Friday, February 25, 2011


Her Passionate Mission

BY: Scott B. Thompson, Sr.

Carol Porter has a passion for her missions. And, her missions are her passion. That mission is to make sure every Georgia child is educated, every waterway is clean and full, every road is safe and efficient, and every person who wants a job can have a job. Carol wants to put the people back in charge of their government. She has other missions, ones she hasn’t completed yet. They are spreading the word of her faith in her actions and as a Sunday school teacher and most important of all, raising her four sons and spending time with her husband, State Representative Dubose Porter. If you ask her, she will tell you that her favorite thing to do is to sit down and eat at the dinner table with her family. If there are friends there, then that’s good too.

Carol Dodd Porter was born on November 8, 1958. She grew up in the small town of Wrightsville, Georgia, where her father, Dr. William A. Dodd, practiced medicine. When Dr. Dodd wasn’t seeing patients, you might have found him sitting at his piano playing some of the world’s greatest jazz songs, sometimes with some of the world’s great musicians by his side. Her mother, Mrs. Louise Dodd, was a teacher, author, and community volunteer.

It was on house calls with her father when Carol got her first glimpses of the poverty, hunger, sickness and abuse which plague our state. “I believed there were solutions for those problems then and now I know that there are,” Porter says. Carol Porter’s passion for education was most stirred in the class room of Mrs. Pansey Mixson. “I still remember her reading Laura Ingalls Wilder books to us every day,” the former tomboy recalled. But by far, it was Carol’s mother who had the most profound impact on her young life. “My mother has the highest energy and strongest work ethic that I have ever seen. And, every day, I aspire to be the example she has set for me,” the mother of four grown sons proclaimed.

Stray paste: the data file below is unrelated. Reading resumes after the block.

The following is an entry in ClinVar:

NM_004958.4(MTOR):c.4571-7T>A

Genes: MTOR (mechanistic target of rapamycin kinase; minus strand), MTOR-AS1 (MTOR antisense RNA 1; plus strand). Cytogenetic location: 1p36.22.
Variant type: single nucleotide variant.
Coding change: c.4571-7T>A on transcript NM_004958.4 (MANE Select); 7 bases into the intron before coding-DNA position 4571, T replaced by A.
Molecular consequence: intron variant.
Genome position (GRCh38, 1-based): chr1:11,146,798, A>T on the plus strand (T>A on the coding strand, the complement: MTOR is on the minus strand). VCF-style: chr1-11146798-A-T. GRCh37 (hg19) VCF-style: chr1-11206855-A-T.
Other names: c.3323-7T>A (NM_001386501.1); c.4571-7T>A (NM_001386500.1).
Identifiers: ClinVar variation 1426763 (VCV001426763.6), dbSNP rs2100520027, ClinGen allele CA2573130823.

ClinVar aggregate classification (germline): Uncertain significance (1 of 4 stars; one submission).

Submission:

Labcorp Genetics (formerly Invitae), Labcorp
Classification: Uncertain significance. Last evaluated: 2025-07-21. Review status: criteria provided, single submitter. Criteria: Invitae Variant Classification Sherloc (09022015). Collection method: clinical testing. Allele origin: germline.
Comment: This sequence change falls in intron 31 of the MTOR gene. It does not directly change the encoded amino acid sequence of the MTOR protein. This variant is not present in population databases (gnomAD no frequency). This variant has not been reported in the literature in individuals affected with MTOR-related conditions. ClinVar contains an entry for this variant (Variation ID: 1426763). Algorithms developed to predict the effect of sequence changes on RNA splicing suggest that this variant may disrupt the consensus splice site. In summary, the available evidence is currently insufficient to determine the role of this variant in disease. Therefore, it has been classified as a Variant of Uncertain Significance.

After graduating from the University of Georgia with a degree in Psychology, Carol went to work as a copywriter with the Courier Herald in Dublin. It was in Dublin where Carol met Dubose Porter, the county’s new state representative. Dubose left his law practice and along with Carol, purchased an interest in the newspaper.

Following the birth of their four sons, Stephen, Guyton, Asa and Inman, in five years, Carol Porter went to work on her first mission. Along with her husband, the Porters worked hard to raise their children to be exposed to education, the arts, scouting, and the teachings of the Church. All four of her sons followed in the footsteps of their father in obtaining the rank of Eagle Scout. Carol never was an Eagle Scout, but then again, they don’t have Eagle Scouts in the Girl Scouts.

After 14 terms in the Georgia Legislature ending with a position as House Democratic Leader, Dubose Porter stepped down to run for Governor of Georgia. All along, Carol had been at his side, listening and learning about the issues which affect our state. She researched policy positions, managed campaigns and formulated strategies for her husband. So, it only seemed natural that Carol could stand in for Dubose at the NFIB/Georgia's Small Business Day at the Capitol, held on Wednesday, January 27, 2010.